workers.  This means shared workers can use things like "simulated sync
IndexedDB" implementations, too.

To allow blocking on parents instead of children, if that's what we end up
wanting, just flip the "direction is not up" step to "direction is not
down".


On Wed, Sep 5, 2012 at 9:03 PM, Jonas Sicking <jonas@sicking.cc> wrote:

> The part that I dislike about having single channel used for both sync
> and async messaging is that you end up with one or more async
> listeners which expect to get notified about all incoming messages,
> but then you have an API which "steals" a message away from those
> listeners. On top of that it has to do that stealing without any way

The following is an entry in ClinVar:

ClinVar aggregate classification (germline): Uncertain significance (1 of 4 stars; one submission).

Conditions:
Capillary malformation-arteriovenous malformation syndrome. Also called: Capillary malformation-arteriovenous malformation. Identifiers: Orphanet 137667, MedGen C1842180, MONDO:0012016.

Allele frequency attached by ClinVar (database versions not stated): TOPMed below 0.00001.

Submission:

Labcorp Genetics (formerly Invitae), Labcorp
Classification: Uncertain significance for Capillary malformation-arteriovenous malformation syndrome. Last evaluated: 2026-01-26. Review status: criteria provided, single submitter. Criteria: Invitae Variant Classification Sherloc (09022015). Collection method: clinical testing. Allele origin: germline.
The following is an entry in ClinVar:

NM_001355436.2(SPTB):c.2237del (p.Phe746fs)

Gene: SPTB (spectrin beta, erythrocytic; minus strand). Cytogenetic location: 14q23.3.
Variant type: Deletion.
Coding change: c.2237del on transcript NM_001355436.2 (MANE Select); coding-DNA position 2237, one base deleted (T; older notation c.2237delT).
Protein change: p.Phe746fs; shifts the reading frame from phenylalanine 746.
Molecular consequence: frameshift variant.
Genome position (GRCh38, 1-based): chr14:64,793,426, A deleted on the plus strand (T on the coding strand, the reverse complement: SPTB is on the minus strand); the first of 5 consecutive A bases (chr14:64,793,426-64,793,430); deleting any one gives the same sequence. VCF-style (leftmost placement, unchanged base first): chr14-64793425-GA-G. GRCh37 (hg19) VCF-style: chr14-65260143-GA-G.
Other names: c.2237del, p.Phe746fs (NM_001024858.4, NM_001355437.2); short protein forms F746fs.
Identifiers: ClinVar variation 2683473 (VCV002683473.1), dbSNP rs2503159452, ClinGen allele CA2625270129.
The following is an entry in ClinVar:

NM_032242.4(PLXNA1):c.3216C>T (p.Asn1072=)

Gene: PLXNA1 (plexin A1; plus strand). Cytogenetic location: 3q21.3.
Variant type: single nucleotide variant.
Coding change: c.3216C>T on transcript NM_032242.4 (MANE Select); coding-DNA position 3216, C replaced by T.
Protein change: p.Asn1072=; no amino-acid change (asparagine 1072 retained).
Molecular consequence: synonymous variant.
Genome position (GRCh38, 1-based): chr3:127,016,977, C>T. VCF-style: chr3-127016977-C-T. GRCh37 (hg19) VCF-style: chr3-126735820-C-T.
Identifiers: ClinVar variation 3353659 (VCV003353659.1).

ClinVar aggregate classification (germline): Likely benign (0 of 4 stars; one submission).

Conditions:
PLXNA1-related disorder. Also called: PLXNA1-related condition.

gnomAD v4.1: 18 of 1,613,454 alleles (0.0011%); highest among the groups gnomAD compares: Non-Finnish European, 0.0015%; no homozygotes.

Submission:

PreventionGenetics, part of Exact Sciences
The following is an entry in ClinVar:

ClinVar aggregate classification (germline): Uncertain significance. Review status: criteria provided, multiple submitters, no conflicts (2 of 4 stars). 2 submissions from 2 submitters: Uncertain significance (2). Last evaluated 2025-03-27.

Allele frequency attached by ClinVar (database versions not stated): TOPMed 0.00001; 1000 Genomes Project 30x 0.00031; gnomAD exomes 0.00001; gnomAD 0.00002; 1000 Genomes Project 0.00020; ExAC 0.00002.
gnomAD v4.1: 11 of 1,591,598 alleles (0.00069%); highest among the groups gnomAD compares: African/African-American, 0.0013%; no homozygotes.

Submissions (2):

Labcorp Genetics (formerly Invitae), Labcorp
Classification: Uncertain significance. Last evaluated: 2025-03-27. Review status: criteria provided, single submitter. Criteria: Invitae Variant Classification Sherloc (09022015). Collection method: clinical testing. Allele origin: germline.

> of ensuring ensuring that it actually steals the right message.


That's exactly the reason to use MessagePorts: to categorize messages.

But being (mostly) agnostic to if the other side is using sync
> messages or not doesn't mean that the other side uses both sync and
> async messaging!


But you still have to do extra work on the sending side to support both
sync and async receiving, since you have to hand it the right type of
channel.

Couldn't we just make calling getMessage permanently disable .onmessage
dispatching (perhaps until the port is posted again)?  That would make it
very hard to accidentally use both, while encapsulating knowledge about
which way it's being used to the receiver, so the sender doesn't need to
carefully send the receiver the right "type" of MessageChannel.  (I really
don't feel this is necessary, but I'd prefer it to multiple MessagePort
interfaces.)

-- 
Glenn Maynard
Received on Thursday, 6 September 2012 03:08:28 GMT